Histologically, the lymphoid infiltrate is represented by confluent sheets with multifocal periductal and centrifugal spread that effaces glandular architecture. So called collars of lymphoid cells surrounding obliterated ducts often have monocytoid appearance. Plasma cell differentiation occurs in 30% of cases. The epimyoepithelial islands consist of ducts that have undergone hyperplasia and frequently show luminal obliteration. The islands frequently contain hyaline material, which is derived from basement membrane. In addition, the islands are infiltrated by both B and T cells. Halos of monocytoid and centrocyte-like B cells surround, progressively invade and destroy the epimyoepithelial islands or “lymphoepithelial islands”3. Colonization of reactive germinal follicles by neoplastic B cells is frequently present. A few large cells are commonly present, and infrequently they can be numerous and form focal aggregates.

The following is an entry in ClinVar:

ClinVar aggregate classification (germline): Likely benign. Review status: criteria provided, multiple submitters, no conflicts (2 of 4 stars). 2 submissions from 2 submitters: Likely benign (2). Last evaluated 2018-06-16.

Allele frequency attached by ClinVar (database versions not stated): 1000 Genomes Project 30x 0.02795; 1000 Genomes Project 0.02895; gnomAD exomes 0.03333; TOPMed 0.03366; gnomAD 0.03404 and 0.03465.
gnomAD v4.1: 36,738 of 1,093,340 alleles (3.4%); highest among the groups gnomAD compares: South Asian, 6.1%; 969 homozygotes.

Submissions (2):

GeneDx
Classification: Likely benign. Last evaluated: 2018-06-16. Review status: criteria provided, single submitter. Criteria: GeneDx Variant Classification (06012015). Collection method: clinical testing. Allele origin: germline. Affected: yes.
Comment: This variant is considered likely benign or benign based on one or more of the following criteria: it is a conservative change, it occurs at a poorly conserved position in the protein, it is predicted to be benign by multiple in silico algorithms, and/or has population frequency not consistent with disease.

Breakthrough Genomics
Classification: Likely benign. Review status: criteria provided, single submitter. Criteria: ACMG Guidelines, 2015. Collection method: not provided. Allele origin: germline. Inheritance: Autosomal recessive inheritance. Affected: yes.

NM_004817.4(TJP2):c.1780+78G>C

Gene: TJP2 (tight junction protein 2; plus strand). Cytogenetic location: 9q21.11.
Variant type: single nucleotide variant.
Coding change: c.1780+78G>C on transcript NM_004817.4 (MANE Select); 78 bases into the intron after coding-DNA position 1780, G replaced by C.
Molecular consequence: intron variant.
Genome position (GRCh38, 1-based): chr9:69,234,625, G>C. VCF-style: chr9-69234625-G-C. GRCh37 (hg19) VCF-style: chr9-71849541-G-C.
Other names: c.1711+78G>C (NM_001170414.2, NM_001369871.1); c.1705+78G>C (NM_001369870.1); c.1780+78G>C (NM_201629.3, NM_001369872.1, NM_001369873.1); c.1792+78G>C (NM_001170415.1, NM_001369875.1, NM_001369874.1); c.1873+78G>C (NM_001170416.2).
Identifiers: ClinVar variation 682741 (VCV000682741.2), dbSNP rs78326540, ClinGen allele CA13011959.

Immunohistochemical studies reveal that the lymphoma cells express B cells markers such as CD20 and PAX5. Co-expression of CD43 can aid in the diagnosis of lymphoma as can the demonstration of immunoglobulin light chain restriction by immunophenotypic work-up.    MALT lymphoma1 cells are typically negative for CD10, CD5, BCL6, CD23, and cyclin D1.  In these tumors, neoplastic cells colonizing reactive follicles often show BCL2 positivity as demonstrated in this case (Figure 4). A small subset of MALT lymphoma (<4% of cases) that express CD5 may be associated with a more aggressive behavior.4 Remnants of the epithelial islands can be readily highlighted with keratin immunohistochemistry.